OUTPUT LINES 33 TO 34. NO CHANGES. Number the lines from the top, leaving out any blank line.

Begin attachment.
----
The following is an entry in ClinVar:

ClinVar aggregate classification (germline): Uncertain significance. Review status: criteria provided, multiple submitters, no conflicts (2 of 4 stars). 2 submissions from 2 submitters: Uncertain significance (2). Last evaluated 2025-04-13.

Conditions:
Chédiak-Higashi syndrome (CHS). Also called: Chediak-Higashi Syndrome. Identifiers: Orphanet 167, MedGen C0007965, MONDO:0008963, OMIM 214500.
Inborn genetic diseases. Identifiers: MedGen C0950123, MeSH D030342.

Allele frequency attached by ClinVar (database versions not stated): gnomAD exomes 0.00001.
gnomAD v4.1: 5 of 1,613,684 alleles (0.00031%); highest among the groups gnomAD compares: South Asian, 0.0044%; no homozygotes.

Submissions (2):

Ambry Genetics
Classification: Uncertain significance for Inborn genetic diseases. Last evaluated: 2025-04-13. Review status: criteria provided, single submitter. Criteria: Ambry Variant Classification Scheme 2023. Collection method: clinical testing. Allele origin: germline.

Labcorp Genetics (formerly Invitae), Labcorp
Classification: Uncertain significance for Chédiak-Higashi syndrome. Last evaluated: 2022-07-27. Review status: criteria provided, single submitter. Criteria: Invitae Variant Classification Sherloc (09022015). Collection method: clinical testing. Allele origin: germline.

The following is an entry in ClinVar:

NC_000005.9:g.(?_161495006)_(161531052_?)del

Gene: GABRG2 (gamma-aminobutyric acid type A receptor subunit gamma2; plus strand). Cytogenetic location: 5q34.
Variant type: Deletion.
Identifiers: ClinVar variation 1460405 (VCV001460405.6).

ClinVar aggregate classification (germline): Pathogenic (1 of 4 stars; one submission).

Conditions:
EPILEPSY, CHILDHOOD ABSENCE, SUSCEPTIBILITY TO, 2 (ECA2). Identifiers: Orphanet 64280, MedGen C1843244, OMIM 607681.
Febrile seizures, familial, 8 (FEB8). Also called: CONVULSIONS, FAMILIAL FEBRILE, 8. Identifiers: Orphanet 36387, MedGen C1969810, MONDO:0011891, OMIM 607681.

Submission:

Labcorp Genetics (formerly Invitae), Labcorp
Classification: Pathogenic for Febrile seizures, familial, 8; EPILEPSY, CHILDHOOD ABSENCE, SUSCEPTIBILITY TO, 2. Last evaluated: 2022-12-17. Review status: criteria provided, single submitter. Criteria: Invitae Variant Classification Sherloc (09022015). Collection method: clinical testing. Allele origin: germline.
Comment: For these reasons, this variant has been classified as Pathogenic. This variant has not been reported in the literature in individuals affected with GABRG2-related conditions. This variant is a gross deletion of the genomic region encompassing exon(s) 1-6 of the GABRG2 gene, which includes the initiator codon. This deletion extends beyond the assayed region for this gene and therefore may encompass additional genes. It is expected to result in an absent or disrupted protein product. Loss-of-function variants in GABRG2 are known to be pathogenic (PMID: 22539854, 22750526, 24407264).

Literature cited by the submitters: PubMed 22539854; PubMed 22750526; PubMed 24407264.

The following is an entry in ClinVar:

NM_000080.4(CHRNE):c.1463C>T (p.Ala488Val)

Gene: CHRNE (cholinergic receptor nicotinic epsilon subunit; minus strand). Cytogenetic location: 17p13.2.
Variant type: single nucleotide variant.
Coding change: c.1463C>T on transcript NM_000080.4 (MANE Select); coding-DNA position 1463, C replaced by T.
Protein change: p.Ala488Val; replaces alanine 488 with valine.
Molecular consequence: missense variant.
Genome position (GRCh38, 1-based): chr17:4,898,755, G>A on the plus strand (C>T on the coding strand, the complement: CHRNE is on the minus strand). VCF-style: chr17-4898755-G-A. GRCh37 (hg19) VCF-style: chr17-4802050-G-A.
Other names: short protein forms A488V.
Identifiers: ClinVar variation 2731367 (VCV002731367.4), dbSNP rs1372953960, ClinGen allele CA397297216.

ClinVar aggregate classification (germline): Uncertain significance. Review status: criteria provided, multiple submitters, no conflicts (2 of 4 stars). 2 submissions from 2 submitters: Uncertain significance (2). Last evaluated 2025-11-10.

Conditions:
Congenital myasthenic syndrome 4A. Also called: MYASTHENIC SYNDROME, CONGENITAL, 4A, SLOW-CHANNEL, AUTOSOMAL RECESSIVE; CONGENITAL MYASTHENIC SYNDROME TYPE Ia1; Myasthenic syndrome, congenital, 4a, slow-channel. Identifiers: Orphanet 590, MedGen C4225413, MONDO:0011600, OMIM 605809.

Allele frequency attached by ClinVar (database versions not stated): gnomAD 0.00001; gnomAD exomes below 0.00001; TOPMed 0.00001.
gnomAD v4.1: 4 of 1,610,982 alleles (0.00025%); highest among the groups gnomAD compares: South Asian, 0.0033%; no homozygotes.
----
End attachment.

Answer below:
Molecular consequence: missense variant.
Genome position (GRCh38, 1-based): chr17:4,898,755, G>A on the plus strand (C>T on the coding strand, the complement: CHRNE is on the minus strand). VCF-style: chr17-4898755-G-A. GRCh37 (hg19) VCF-style: chr17-4802050-G-A.